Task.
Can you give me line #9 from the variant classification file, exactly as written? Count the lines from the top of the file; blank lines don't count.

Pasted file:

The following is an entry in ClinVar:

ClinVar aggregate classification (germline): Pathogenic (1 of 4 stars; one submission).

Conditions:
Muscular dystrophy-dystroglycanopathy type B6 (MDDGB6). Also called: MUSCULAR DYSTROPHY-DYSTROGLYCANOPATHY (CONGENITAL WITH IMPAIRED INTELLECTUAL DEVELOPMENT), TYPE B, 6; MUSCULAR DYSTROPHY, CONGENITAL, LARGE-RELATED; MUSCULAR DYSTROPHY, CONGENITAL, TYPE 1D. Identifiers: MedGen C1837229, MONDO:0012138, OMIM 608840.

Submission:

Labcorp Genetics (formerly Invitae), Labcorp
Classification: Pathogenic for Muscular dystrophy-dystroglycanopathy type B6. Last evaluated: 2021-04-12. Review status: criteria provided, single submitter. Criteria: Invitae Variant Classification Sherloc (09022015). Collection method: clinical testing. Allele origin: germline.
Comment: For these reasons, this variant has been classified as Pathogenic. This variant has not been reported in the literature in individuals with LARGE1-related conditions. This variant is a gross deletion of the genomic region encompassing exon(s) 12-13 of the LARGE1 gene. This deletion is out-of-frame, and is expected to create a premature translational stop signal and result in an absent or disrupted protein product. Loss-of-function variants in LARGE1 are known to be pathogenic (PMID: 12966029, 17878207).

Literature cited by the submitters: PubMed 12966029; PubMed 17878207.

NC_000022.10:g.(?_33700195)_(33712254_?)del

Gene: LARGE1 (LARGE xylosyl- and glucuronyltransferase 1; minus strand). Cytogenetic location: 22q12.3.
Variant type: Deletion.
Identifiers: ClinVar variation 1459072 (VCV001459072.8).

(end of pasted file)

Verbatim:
Literature cited by the submitters: PubMed 12966029; PubMed 17878207.